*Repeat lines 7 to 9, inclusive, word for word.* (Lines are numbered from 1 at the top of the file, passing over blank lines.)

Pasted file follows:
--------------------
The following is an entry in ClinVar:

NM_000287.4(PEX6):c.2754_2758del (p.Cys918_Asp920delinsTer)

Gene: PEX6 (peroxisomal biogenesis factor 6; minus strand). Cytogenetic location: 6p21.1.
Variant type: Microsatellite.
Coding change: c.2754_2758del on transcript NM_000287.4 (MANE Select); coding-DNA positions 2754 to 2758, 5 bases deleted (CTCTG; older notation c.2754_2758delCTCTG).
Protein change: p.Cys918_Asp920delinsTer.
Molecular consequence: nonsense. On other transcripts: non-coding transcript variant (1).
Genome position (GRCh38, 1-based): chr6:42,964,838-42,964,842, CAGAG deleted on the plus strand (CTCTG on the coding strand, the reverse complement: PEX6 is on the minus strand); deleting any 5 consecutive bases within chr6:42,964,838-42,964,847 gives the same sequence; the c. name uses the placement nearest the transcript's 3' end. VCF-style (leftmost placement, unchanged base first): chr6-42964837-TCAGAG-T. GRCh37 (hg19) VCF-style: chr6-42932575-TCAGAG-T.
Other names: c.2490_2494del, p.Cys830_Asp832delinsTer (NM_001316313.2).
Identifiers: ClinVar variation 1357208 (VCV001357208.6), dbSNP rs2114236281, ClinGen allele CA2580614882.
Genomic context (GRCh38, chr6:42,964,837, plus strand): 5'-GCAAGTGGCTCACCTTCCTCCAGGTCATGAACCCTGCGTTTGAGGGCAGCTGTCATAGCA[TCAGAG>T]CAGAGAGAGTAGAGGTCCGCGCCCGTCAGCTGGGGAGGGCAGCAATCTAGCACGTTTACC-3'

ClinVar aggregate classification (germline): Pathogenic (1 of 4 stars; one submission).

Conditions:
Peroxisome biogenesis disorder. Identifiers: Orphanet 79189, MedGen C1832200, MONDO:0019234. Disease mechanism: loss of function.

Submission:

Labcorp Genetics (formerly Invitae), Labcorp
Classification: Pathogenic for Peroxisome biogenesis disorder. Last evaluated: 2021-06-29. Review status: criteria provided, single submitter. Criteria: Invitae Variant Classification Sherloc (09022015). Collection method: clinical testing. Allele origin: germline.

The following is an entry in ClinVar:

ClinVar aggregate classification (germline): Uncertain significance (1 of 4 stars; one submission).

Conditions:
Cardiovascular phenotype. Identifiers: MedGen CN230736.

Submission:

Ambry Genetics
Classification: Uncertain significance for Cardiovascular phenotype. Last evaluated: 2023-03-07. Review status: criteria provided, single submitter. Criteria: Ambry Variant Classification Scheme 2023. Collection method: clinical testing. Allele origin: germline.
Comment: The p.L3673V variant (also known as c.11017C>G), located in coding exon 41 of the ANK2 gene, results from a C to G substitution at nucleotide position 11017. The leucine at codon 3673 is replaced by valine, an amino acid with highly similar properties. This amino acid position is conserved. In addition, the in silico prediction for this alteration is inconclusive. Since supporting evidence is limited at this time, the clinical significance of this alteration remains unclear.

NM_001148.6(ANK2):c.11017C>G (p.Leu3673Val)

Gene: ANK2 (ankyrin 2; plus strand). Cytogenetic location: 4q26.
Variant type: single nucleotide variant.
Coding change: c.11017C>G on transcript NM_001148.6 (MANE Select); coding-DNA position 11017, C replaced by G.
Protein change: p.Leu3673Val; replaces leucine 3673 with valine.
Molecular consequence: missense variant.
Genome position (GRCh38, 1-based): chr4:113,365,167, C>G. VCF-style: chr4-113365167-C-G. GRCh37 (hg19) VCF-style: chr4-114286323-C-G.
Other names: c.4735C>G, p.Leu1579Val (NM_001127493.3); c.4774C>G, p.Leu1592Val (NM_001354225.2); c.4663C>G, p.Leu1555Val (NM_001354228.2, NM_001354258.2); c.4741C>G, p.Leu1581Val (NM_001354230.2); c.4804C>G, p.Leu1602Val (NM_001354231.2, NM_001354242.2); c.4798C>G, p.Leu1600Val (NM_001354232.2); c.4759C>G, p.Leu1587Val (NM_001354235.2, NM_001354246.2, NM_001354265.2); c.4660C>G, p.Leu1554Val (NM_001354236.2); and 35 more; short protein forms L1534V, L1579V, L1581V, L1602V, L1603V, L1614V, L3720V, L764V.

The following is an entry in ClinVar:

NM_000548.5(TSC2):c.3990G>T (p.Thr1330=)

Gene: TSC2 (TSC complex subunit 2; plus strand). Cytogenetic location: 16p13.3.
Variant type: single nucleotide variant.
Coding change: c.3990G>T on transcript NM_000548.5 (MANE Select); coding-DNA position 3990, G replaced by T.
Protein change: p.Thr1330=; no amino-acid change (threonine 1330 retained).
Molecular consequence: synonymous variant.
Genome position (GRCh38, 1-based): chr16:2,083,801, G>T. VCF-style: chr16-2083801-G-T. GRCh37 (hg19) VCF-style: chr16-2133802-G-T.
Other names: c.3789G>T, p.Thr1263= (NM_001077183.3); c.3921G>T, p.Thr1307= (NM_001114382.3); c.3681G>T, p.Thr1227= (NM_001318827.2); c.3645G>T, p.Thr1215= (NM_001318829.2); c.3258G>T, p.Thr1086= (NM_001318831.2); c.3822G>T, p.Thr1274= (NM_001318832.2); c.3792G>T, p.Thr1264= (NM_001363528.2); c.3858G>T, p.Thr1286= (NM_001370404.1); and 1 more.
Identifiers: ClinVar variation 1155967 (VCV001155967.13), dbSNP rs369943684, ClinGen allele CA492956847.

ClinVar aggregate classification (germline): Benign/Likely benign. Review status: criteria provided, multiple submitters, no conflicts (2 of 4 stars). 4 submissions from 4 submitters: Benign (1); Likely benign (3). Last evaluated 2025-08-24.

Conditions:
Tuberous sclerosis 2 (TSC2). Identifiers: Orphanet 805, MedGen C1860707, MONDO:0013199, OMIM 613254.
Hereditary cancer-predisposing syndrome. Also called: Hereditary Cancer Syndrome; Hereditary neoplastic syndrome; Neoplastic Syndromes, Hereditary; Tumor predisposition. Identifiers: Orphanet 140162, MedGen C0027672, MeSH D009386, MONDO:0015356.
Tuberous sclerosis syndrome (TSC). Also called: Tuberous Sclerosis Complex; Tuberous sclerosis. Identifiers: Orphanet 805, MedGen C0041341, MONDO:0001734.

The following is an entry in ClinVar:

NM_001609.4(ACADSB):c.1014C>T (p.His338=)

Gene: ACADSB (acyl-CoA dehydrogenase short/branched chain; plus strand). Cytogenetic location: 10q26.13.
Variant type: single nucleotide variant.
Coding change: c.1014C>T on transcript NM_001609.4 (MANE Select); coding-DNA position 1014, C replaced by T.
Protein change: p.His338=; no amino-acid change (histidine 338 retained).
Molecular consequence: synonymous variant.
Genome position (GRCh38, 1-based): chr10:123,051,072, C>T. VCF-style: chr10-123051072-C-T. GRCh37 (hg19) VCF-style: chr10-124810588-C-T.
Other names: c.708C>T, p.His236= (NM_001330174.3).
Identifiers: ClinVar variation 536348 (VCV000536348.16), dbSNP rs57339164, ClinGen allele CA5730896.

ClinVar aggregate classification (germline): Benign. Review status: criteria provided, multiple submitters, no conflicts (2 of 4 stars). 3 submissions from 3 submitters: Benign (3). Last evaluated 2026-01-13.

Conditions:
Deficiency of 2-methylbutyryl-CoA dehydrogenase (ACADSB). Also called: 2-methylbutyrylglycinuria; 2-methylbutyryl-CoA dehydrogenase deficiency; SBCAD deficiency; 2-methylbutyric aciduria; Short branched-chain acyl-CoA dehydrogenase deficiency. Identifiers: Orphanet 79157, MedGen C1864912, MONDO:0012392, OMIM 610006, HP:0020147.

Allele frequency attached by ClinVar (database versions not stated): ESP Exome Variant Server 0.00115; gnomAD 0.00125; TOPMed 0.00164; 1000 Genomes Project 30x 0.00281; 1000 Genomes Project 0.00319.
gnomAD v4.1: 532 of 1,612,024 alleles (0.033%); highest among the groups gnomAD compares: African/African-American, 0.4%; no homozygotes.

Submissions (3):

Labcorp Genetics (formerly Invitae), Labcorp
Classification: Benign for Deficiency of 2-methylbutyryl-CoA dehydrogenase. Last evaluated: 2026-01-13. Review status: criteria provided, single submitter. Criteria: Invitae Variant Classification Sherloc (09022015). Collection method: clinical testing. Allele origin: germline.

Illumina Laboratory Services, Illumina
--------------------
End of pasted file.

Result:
Molecular consequence: nonsense. On other transcripts: non-coding transcript variant (1).
Genome position (GRCh38, 1-based): chr6:42,964,838-42,964,842, CAGAG deleted on the plus strand (CTCTG on the coding strand, the reverse complement: PEX6 is on the minus strand); deleting any 5 consecutive bases within chr6:42,964,838-42,964,847 gives the same sequence; the c. name uses the placement nearest the transcript's 3' end. VCF-style (leftmost placement, unchanged base first): chr6-42964837-TCAGAG-T. GRCh37 (hg19) VCF-style: chr6-42932575-TCAGAG-T.
Other names: c.2490_2494del, p.Cys830_Asp832delinsTer (NM_001316313.2).